Even though she didn’t like Vronsky, even though she knew she should be happy for them, there was a visceral reaction within her that rebelled against being “replaced,” that demanded to be wanted. But didn’t she know better than this? Hadn’t her whole life solidified her understanding that no human being belongs to another, that everyone has the right to demote others for happiness? Why couldn’t she internalize what she so strongly believed in?
And she eventually realized that her rational philosophy to let people live without revolving around her was thwarted by her voracious addiction for attention and validation, as if she had a bottomless deficit to fill. And this selfishness, when it came down to it, was due to her insecurities, the lifelong feeling that she was a misfit accident that needed to be “approved,” that she was undeserving of love. She had the knowledge to free people from her idealizations; her infirmities caused her to grab on tighter, still, like a reflex.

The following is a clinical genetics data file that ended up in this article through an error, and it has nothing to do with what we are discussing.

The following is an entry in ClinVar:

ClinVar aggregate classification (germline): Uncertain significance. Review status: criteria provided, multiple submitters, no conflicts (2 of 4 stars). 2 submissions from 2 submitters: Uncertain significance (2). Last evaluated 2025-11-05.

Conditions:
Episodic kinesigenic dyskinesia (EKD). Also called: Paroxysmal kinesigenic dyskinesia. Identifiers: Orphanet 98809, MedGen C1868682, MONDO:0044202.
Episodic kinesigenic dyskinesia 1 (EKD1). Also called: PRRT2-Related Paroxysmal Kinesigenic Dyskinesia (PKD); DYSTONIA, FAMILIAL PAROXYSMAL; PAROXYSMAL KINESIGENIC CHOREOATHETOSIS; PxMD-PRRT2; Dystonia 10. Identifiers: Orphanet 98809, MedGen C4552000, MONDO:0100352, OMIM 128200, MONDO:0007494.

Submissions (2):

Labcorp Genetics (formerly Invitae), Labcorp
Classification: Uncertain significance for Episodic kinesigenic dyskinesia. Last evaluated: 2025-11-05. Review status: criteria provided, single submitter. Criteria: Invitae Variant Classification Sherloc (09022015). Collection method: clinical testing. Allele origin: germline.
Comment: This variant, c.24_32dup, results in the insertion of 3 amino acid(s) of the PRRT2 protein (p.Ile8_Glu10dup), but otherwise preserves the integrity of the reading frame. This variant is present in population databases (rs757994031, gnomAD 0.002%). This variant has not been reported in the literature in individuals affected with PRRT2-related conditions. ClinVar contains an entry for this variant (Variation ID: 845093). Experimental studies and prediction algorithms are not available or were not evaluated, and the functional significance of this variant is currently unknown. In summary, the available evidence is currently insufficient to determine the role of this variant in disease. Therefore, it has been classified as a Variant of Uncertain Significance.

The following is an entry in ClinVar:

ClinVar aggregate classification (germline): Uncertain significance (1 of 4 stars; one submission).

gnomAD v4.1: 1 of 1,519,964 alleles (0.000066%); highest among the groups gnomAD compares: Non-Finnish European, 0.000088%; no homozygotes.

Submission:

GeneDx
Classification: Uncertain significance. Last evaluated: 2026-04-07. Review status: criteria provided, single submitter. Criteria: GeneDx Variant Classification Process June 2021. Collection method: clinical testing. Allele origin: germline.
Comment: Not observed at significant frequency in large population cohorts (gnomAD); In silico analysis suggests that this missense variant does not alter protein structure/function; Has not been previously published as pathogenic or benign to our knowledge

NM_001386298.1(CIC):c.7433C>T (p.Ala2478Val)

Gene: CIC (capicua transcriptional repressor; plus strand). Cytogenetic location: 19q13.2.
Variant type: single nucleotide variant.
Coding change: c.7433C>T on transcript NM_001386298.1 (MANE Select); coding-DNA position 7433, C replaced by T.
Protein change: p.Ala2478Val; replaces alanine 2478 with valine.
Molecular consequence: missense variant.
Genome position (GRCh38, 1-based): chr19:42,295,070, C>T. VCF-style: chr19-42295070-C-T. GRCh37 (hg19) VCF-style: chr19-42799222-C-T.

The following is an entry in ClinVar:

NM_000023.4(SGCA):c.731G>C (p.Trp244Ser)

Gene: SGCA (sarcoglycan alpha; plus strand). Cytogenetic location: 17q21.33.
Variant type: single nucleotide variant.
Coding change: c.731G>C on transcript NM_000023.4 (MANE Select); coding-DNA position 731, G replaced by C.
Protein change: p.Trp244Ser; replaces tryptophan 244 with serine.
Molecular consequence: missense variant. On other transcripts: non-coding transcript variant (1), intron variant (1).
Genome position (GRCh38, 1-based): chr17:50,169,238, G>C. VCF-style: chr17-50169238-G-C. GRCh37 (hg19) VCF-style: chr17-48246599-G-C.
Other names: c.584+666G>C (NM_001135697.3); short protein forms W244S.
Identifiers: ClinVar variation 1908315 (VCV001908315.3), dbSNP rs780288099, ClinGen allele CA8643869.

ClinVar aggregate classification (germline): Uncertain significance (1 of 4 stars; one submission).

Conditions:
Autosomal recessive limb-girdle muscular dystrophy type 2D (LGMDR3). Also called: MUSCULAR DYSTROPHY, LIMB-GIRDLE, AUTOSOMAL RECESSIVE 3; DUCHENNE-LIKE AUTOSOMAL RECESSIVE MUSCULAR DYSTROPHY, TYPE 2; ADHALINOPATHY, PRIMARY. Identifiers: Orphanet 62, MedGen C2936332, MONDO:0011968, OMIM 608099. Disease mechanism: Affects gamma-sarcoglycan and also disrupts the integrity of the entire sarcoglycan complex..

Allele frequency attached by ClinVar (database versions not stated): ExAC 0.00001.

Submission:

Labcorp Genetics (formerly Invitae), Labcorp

And while she did not think that all people who are kind also have to be secure, she knew this for herself, at least: she needed to love herself to be fair. She needed to love herself in order to be a good person. Continue reading